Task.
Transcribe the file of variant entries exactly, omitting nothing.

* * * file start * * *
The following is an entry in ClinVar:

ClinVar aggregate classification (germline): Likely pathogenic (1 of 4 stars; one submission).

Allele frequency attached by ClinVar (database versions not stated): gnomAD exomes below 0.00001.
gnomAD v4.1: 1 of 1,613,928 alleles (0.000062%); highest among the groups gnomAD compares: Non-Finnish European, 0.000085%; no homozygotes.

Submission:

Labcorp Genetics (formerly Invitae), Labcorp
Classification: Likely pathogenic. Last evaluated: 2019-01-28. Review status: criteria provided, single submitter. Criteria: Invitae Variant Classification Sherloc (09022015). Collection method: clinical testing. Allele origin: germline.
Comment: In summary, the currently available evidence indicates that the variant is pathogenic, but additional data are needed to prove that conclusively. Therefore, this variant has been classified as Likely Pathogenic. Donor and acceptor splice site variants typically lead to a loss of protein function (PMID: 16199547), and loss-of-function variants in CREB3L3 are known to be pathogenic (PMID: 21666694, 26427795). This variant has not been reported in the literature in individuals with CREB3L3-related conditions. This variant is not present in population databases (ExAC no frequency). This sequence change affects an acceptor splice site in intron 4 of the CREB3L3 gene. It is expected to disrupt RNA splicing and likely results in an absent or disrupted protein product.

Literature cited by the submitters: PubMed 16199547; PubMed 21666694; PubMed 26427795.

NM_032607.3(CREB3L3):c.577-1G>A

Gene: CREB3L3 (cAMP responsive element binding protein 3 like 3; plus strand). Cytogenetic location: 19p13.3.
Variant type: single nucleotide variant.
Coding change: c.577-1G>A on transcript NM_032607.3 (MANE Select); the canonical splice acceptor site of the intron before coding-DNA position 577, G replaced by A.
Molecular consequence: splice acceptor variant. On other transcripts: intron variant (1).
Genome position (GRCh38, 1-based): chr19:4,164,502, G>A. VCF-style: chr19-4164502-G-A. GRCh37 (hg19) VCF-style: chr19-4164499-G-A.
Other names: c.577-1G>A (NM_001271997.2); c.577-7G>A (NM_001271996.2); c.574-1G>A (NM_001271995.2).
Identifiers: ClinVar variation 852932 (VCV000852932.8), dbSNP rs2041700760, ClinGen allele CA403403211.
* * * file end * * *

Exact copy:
The following is an entry in ClinVar:

ClinVar aggregate classification (germline): Likely pathogenic (1 of 4 stars; one submission).

Allele frequency attached by ClinVar (database versions not stated): gnomAD exomes below 0.00001.
gnomAD v4.1: 1 of 1,613,928 alleles (0.000062%); highest among the groups gnomAD compares: Non-Finnish European, 0.000085%; no homozygotes.

Submission:

Labcorp Genetics (formerly Invitae), Labcorp
Classification: Likely pathogenic. Last evaluated: 2019-01-28. Review status: criteria provided, single submitter. Criteria: Invitae Variant Classification Sherloc (09022015). Collection method: clinical testing. Allele origin: germline.
Comment: In summary, the currently available evidence indicates that the variant is pathogenic, but additional data are needed to prove that conclusively. Therefore, this variant has been classified as Likely Pathogenic. Donor and acceptor splice site variants typically lead to a loss of protein function (PMID: 16199547), and loss-of-function variants in CREB3L3 are known to be pathogenic (PMID: 21666694, 26427795). This variant has not been reported in the literature in individuals with CREB3L3-related conditions. This variant is not present in population databases (ExAC no frequency). This sequence change affects an acceptor splice site in intron 4 of the CREB3L3 gene. It is expected to disrupt RNA splicing and likely results in an absent or disrupted protein product.

Literature cited by the submitters: PubMed 16199547; PubMed 21666694; PubMed 26427795.

NM_032607.3(CREB3L3):c.577-1G>A

Gene: CREB3L3 (cAMP responsive element binding protein 3 like 3; plus strand). Cytogenetic location: 19p13.3.
Variant type: single nucleotide variant.
Coding change: c.577-1G>A on transcript NM_032607.3 (MANE Select); the canonical splice acceptor site of the intron before coding-DNA position 577, G replaced by A.
Molecular consequence: splice acceptor variant. On other transcripts: intron variant (1).
Genome position (GRCh38, 1-based): chr19:4,164,502, G>A. VCF-style: chr19-4164502-G-A. GRCh37 (hg19) VCF-style: chr19-4164499-G-A.
Other names: c.577-1G>A (NM_001271997.2); c.577-7G>A (NM_001271996.2); c.574-1G>A (NM_001271995.2).
Identifiers: ClinVar variation 852932 (VCV000852932.8), dbSNP rs2041700760, ClinGen allele CA403403211.